Record Number of Projects Verify Using CCB Program
2016 was the biggest year for project verifications in CCB Standards history. Almost 20% of all currently active projects verified.
Verification is the second step in the CCB Standards certification process; it confirms that the project is achieving the benefits it set out to create and repeats periodically for the lifespan of the project.
Last year, more projects than ever before confirmed the benefits they achieve under the CCB Standards. 2016 was a year of cumulative effects. Many projects in 2016 simply reached their five-year deadline for verification. However, just as many projects completed repeat verifications, with some even opting to verify annually. This higher level of investment in CCB Standards verification could be due in part to the fact that the CCB label tends to add value to carbon credits, as reported by Forest Trends.
Projects that verified in 2016 ran the gamut of CCB Program project types and stages. The Tambopata Project in Peru verified for the third time in 2016. This REDD+ project supports local forest governance and provides for forest patrols to protect the reserve against deforestation.
The Katingan Peatland Restoration and Conservation Project in Indonesia restores peatland ecosystems to store carbon, protects orangutan habitat and provides clean water for surrounding villages. Perhaps unsurprisingly, the project achieved validation and verification to all three (Climate, Community and Biodiversity) Gold Level criteria.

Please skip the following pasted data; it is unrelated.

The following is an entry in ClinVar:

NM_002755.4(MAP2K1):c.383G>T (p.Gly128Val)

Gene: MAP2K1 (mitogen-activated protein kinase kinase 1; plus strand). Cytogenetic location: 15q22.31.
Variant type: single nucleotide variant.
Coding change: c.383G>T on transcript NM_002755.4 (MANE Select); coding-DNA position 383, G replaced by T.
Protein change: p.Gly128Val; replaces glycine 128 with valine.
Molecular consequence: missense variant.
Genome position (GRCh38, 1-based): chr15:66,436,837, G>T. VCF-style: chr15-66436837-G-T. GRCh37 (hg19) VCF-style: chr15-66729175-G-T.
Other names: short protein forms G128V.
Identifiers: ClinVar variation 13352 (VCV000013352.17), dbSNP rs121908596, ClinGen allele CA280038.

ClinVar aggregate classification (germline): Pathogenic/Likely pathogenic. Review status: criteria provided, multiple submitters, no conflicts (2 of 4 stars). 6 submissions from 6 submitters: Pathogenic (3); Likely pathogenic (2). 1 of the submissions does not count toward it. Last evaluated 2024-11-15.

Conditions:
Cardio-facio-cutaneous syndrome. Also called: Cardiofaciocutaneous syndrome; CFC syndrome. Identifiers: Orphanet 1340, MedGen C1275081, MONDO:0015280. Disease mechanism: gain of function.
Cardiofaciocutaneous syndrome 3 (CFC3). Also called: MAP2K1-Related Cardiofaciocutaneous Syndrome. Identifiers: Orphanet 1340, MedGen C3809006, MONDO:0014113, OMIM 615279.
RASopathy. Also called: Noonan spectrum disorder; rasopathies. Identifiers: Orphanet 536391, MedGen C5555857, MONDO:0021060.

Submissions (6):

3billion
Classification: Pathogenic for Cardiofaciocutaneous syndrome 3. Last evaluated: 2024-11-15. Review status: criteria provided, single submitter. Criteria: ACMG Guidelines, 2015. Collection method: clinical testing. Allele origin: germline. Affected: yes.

The Grand Cote and Lake Ophelia National Wildlife Refuges Restoration Initiative, which also verified for the first time this year, restores native bottomland hardwood forests in the Red River and lower Mississippi River valleys, where habitat loss is more pronounced than in any other area of the United States. Though this project does sequester carbon, it does not issue carbon credits, and so belongs to a growing cadre of projects using the CCB Standards as their primary means of certification.
Of course, these are just a few of the 20 projects that verified this year. We look forward to more repeat and first-time verifications, particularly for projects pursuing innovative activities to achieve their goals and earn verification to the CCB Standards.
Climate, Community & Biodiversity Standards
Supporting land use projects in addressing climate change, supporting local communities and smallholders and conserving biodiversity
California Offset Project Registry
The VCS Offset Project Registry (OPR) facilitates the participation of offset projects within the California cap-and-trade program